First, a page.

Your browser isn't supported
It looks like you're using an old web browser. To get the most out of the site and to ensure guides display correctly, we suggest upgrading your browser now. Download the latest:

Welcome to the MSE Forums

We're home to a fantastic community of MoneySavers but anyone can post. Please exercise caution & report spam, illegal, offensive or libellous posts/messages: click "report" or email forumteam@.

Search
  • FIRST POST
    • TheHoneyMonster
    • By TheHoneyMonster 7th Mar 17, 5:35 PM
    • 9Posts
    • 11Thanks
    TheHoneyMonster
    Interview under caution am really scared!
    • #1
    • 7th Mar 17, 5:35 PM
    Interview under caution am really scared! 7th Mar 17 at 5:35 PM
    I'm claiming income support, housing and council tax benefit, child tax credits and I get child benefit for my 3 girls who are 2 and 6. I have to go to an interview under caution and I am really scared because I do not know what for. I am terrified I have done something wrong. People keep telling me being interviewed under caution is because i've committed fraud but I am certain I have done nothing wrong!!!!!!!!!

    i'm a single mum, with 3 girls, the youngest are 2 and my eldest is 6. I am 22 and am not with there dad in a relationship anymore. We separated before the youngest was born although he does see them several times in the week and occasionally stays over since he works locally but lives 30 miles away, we are not in a relationship, he sleeps on the sofa when he stays, last week it was for two nights. He contributes to the upbringing of the girls by occasionally giving me an income of £100 and he often just buys the girls things that they need. I don't work, but do sometimes look after another child in the evenings whilst her mum is out working, she does not pay me cash, she gives me avon gifts for helping out. I need some advice I don't know what to do.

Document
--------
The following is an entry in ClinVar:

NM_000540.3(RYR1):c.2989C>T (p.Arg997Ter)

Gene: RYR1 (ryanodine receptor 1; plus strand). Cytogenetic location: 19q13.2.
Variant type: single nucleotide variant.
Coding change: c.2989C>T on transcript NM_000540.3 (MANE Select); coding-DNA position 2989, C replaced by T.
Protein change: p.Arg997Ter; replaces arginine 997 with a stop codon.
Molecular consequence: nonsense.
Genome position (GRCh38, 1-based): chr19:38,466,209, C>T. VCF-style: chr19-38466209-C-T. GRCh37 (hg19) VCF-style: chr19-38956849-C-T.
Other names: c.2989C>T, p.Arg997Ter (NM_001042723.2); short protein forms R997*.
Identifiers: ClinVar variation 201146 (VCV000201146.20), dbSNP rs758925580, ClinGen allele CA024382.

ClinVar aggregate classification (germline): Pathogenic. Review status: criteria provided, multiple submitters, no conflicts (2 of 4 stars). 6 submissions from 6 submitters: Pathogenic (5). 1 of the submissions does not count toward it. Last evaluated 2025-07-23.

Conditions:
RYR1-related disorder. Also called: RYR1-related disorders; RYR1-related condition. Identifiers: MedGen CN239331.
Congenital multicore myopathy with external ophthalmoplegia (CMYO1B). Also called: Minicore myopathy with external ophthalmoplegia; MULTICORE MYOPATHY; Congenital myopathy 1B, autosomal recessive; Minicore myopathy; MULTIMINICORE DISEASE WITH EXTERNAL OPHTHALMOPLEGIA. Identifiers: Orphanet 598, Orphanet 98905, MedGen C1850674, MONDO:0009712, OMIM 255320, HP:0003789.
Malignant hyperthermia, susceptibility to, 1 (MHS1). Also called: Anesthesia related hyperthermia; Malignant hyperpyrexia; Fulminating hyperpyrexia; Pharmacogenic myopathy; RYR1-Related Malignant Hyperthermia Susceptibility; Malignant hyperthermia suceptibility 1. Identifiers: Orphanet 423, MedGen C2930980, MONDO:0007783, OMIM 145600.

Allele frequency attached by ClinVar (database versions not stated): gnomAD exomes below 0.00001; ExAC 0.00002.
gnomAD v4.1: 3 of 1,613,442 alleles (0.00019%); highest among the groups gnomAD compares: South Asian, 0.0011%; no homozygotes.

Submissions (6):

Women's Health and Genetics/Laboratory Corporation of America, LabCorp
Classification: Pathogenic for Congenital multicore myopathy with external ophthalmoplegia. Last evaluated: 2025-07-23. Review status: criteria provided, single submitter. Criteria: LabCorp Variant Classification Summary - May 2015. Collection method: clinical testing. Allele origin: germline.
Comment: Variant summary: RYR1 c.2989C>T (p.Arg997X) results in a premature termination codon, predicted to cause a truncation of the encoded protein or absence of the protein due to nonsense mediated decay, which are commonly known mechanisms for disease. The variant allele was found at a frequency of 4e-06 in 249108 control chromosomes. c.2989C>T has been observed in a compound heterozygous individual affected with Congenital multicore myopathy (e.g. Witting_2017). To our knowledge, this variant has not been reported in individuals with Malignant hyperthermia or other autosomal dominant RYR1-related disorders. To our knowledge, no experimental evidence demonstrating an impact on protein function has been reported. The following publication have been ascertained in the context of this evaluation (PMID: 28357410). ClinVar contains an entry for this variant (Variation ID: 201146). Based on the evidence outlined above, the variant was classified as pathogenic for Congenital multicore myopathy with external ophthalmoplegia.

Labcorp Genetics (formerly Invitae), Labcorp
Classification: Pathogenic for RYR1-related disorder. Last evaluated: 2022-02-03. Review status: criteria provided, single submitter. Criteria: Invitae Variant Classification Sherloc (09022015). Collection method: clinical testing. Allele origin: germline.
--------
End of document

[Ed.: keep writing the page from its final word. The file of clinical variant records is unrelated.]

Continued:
Last edited by TheHoneyMonster; 07-03-2017 at 5:37 PM.
Page 3
    • Guest101
    • By Guest101 10th Mar 17, 3:58 PM
    • 14,625 Posts
    • 14,349 Thanks
    Guest101
    They have a right at any time during the IUC to day thatvgheg wish to suspend for legal advice
    Originally posted by dippy3103


    And simply leave. This isn't a police interview and they are not under arrest.
    • TheHoneyMonster
    • By TheHoneyMonster 10th Mar 17, 4:31 PM
    • 9 Posts
    • 11 Thanks
    TheHoneyMonster
    ***UPDATE***

    I attending this morning with my friend who came into the room with me for support. I was cautioned and interviewed by one person, it was recorded.

    It was about my ex-partner (over 2 years since we split) staying over occasionally as someone had reported me for committing fraud. It seems they have some photographic evidence of him coming late in the evening and leaving in the morning, such evidence was a handful of photos taken over 2 visits, 2 weeks apart, hardly concrete proof we are in a relationship together!

    I was prepared, having heard more gossip in the last 48 hours about who had reported me, so I was armed with paperwork.

    I answered all their questions honestly and in detail, making it quite clear why my ex-partner had stayed on occasions because he had been spending time with his mum who was dying of cancer. I pointed out that he was a good father to our 3 children and often took them out for tea (without me present) and put them to bed.